Top 7 Tips: Take Care of Your Brain!
You only have one and it must last a lifetime…
Often I hear, “Rika, I don’t know why, but my memory is so bad. I cannot remember anything!” I will be frank; there are certain times when I can totally relate. Memory deficits, lack of focus, and cognitive challenges all are of concern when one looks at aging.
Young individuals exposed to physical trauma, car accidents, and TBIs, will be even more predisposed to brain health concerns. The good news is that the brain can heal.
Neuroplasticity has been the buzzword for a few years now. The podcast of Dr. Andrew Huberman is certainly helping awareness of brain health. The teachings Feldenkrais (I am going to be certified in July) also come into play. In this method, movement is used to rewire the brain, restoring innate and neurocognitive development.
Exercise is vital for brain health. With exercise, more oxygen gets to the brain, improving brain function. AT the same time, toxins can be removed from the lymphatic system. Another important point is that exercise improves blood flow and alters the biochemical structure in a favorable terrain by activation the endocannabinoid system. It makes you feel better and improves your mood too!
Physical injuries do play an important role: I find that this is being dismissed way to often.
After any fall or big bump to the head, or if involved in a car accident, it is wise to consider chiropractic, osteopathic or craniosacral treatment. When the small bones and ligaments in the neck are injured slightly, or if the brain has sustained an ”earthquake” when we accidentally bump our head, it irritates our brain and this can affect moods, sleep, and an ability to focus. The brain is sensitive and vulnerable. Any physical trauma induces inflammation, and the brain needs time, and stimulation, to recover and heal.
The brain needs fat – and a lot of it:
With any brain concerns, it is important to consider your daily nutrition. Are you eating enough healthy fats and colorful veggies to feed your brain? Besides providing nutrients such as the B-vitamins, the brain also requires polyphenols as in, e.g., berries.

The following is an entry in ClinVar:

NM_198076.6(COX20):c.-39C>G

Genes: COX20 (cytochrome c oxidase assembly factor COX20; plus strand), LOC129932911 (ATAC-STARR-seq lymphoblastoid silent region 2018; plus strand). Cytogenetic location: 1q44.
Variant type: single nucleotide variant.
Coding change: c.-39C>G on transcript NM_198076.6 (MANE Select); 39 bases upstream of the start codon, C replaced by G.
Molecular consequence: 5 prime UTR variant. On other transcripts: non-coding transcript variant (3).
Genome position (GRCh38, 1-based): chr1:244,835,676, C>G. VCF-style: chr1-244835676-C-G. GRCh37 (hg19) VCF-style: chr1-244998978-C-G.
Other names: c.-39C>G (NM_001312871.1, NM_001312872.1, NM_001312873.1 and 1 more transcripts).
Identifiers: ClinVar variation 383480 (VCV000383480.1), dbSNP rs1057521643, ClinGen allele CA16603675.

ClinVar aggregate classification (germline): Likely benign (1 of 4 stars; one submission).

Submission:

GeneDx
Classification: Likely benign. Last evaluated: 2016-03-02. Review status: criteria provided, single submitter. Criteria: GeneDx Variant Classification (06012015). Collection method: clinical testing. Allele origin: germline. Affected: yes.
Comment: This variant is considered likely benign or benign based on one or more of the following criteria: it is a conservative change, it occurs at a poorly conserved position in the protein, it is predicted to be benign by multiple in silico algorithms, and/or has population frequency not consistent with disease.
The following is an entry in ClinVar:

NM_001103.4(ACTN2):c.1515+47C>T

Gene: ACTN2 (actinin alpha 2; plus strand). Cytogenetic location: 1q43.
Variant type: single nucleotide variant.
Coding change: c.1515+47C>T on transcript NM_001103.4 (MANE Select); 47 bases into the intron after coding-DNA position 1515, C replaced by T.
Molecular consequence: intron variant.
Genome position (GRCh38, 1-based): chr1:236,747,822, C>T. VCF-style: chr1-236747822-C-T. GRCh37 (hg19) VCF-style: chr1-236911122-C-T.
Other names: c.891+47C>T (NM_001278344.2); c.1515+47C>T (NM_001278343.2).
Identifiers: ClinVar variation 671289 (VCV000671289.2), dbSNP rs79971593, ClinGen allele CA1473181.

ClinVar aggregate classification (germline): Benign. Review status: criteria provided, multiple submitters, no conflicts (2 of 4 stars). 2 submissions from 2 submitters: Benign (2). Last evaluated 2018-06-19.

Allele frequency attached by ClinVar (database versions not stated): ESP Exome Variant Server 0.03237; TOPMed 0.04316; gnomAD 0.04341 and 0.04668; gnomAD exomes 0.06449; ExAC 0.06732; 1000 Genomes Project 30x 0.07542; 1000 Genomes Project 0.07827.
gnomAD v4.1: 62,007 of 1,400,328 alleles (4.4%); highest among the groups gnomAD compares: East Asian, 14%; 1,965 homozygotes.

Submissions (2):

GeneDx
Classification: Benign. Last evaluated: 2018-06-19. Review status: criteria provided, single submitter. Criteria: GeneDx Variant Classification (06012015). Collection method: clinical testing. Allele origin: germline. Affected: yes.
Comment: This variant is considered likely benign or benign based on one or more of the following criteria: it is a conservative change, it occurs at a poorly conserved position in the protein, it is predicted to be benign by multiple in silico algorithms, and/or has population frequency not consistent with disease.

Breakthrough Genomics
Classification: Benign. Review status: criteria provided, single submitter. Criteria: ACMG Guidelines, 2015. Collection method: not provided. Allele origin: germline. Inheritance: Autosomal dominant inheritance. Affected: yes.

In addition, the brain has an intricate blood supply, just like the heart, eye, and kidneys. Garlic or ginger are known to improve microcirculation.
Cholesterol is needed for the developing brain to ensure optimal brain development. When we increase with age, our brain needs more fat, too, esp. saturated fat that provides protection and repair of the myelin sheath that covers nerve cells. Other healthy fats include fish oils, cod liver oil, choline, and borage oil. Butter is rich in vitamin A and D, both are needed for brain health too.
Excess free radicals from toxins damage the myelin sheath and chemical pollutants that we eat, breathe and inhale (this includes vapors from amalgam fillings). The brain needs healthy fats and oils to protect itself against premature aging, inflammation, and infections. Cholesterol-containing foods have been given a bad wrap for many decades (and the most recent report from the American Heart Association is not helpful either in getting rid of this myth).
Top brain foods include a gamut of choices, but here is a top-12 list that you might find helpful:
- Cod liver oil
- Vitamin A and D
- Eggs, incl. the yolk
- Wild salmon
- Dark leafy greens
- Coconut oil and coconut milk
- Purple grapes
- Green tea
- Free-range liver (incl. chicken liver)
- Organic butter
- Gingko tea
The list shows a variety of foods that includes fats, oils, protein, vegetables, and fruits. A variety of nutrients called polyphenols, carotenoids, and phytonutrients are prevalent in fruits and plants. These lower inflammation while also providing protection against naturally – occurring free radical damage to brain and nerve cells.
The Mouth-Brain Connection: